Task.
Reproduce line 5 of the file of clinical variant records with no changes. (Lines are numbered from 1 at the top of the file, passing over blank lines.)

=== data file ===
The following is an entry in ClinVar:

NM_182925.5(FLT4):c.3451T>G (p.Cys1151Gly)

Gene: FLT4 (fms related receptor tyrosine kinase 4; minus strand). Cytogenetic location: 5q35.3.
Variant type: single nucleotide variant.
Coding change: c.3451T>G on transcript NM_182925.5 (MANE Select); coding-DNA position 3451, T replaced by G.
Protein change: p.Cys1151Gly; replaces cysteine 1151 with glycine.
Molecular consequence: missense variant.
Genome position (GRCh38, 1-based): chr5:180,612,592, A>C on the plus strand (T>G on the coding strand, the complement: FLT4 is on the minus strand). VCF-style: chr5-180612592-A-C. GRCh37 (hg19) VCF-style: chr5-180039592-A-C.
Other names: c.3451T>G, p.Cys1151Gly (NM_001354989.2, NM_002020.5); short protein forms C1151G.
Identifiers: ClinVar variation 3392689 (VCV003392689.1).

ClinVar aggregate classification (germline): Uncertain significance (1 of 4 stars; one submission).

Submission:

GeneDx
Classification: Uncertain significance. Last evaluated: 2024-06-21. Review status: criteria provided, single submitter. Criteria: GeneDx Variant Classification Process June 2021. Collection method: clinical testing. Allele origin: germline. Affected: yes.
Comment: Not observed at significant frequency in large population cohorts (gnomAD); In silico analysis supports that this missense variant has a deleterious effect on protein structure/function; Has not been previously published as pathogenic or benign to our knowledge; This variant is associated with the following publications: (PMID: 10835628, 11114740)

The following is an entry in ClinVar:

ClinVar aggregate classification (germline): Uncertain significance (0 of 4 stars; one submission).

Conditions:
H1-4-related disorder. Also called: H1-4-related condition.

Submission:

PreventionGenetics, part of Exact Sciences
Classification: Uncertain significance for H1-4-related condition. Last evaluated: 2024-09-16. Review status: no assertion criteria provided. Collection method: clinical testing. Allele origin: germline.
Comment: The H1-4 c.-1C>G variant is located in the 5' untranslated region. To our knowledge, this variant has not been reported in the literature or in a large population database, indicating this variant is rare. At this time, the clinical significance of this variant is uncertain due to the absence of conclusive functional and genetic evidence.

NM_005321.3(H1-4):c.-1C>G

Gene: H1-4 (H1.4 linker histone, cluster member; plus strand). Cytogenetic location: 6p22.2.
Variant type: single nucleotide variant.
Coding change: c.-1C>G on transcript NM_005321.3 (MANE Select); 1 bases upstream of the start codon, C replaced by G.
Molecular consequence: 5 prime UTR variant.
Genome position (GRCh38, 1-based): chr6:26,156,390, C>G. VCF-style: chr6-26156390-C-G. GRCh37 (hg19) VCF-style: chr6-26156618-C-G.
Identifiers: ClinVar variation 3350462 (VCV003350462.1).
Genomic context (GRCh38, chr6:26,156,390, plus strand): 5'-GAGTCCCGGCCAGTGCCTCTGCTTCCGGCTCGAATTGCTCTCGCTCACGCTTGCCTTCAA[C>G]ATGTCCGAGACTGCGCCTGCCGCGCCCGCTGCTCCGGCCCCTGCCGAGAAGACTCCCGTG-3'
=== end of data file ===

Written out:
Coding change: c.3451T>G on transcript NM_182925.5 (MANE Select); coding-DNA position 3451, T replaced by G.